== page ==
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Operation Endeavor, Whatever It Is, Is Succeeding at, uh, Whatever It Does

Plus Scott Jensen loves Iowa, airline unionization, and the terrifying tubenose goby in today's Flyover.

4:08 PM CDT on November 1, 2022


Why is the backdrop so wrinkly?

Welcome back to The Flyover, your daily midday digest of what local media outlets and Twitter-ers are gabbing about.

Don’t Call It an Opaque Pre-Election Marketing Ploy: Operation Endeavor Is Working, City Democrats Say Ahead of Midterms 

How popular is Operation Endeavor, the vague, inter-agency Minneapolis crime-fighting program that’s definitely real and not at all a fart of buzzwords to make Democrats appear Serious About Crime before Nov. 8? Let’s hear from newly minted Community Safety Commissioner Cedric Alexander, speaking to reporters Monday: "I was downtown the other night, and there were people chanting down the street, [at] all these police officers, 'Yo, Operation Endeavor!' You like hearing that kind of thing." Nothing entirely made up to hear there, folks!

Dutifully, reporters from around the metro scrambled to issue maximally credulous reports on declining violent crime numbers, which Alexander, Mayor Jacob Frey, and MPD leaders tied to Op Endev. "Gun-related violence, carjackings decrease during Minneapolis' 'Operation Endeavor,'" screamed a KARE 11 headline. “Officials did not provide specifics about how Operation Endeavor, which launched earlier this fall, played a part,” the Star Tribune acknowledged. Critics have pointed to irregular data sets, as well as the seasonal decline in crime we witness every fall. “Is [Operation Endeavor] the only cause of that drop? Of course not,” Frey said of the 28-day-old program that—get this—uses “data” to allocate “resources” to fight crime. “But we know that it's working."

Jensen: Why Can’t Minnesota Be Iowa?

“Let’s be more like Iowa” is an unusual pitch to Minnesota voters, who have not traditionally viewed our southern neighbor as a source of aspiration. But that’s what Scott Jensen is bringing to the table as the governor’s race enters its final week. At Jensen’s invitation, Iowa Gov. Kim Reynolds was, well, out walking around Golden Valley to talk shit about our state and criticize our “lockdown governor” (we did not have a lockdown ffs). "Jensen agreed with a reporter's observation that he's campaigning to align Minnesota's policies with those in Iowa," Fox 9 reported. Jensen, who for some reason believes a decrease in tax revenue would benefit Minnesota, possibly envies Iowa’s 3.9% flat tax, which offers a notoriously regressive benefit to wealthy people like doctors and former NFL players. Maybe becoming Iowa is preferable to becoming Wisconsin, which is well on its way to gerrymandering itself into a de facto one-party state. But remaining Minnesota is preferable to both. For a good laugh, by the way, Google “Scott Jensen” and “Iowa.”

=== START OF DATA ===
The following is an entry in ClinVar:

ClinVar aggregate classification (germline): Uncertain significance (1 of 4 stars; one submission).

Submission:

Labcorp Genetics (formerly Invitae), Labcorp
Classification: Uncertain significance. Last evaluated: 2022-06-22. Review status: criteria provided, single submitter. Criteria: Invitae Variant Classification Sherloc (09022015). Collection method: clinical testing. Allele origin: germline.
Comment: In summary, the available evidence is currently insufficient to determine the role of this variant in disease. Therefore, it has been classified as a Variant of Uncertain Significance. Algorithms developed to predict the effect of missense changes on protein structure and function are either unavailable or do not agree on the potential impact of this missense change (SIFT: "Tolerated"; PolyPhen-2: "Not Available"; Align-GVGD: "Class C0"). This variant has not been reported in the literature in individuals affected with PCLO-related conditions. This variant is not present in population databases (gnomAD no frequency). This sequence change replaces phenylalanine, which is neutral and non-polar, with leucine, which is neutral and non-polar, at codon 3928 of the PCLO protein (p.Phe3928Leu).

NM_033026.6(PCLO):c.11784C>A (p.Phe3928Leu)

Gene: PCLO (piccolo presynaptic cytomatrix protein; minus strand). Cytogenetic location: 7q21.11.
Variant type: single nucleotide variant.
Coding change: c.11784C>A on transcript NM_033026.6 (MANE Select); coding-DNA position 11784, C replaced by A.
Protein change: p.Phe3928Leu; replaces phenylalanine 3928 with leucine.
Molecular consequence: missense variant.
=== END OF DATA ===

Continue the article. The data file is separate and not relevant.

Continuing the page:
Sun Country Employees to Vote on Unionizing

Unions—they’re everywhere these days. The reasons are obvious (the ruling class wants to grind us all into paste). Now the tendrils of solidarity are sinking deeper into the airline industry, as 270 Sun Country fleet employees are set to vote on whether to join the Teamsters. (The ballots ship tomorrow and must be returned by January 4.) The group, which includes ramp agents and the folks who load and unload planes, is the second set of the airline’s employees to seek unionization this year—Sun Country mechanics voted to unionize in June. "We fully respect the right of our employees to decide whether they want to be represented by a union,” a Sun Country rep said meaninglessly. Sun Country is the second largest airline to use Minneapolis-St. Paul Airport as a hub. The largest, Delta, is the only other major airline whose fleet employees are not unionized. Delta’s pilots are unionized, though, and they just voted to authorize a strike. Labor unrest! We love to see it!

DNR Proposes 13 New Critters, Plants for Enemies List

OK, maybe “high-risk invasive aquatic plants, fish, and invertebrates” list is more accurate and less Nixonian. On Halloween, the Minnesota Department of Resources dropped the names of 13 such spooky lifeforms who could be prohibited from spreading throughout the state via new regulations. Their names are simultaneously whimsical and terrifying. Among ‘em: jumping worms, mitten crabs, snakehead fish, tubenose gobies, eastern mosquitofish, and the dreaded walking catfish. (Hey, walking catfish, walk your ass back to Southeast Asia!) Click here to see the whole list. Opponents and, yes, even defenders of these invasive, wilderness-threatening beasts are welcome to contact DNR during a public comment period that lasts through Dec. 9. After that date, they’ll likely join the state’s motley collection of environmental baddies that includes OGs like zebra mussels, Eurasian watermilfoil, common buckthorn, and emerald ash borer.

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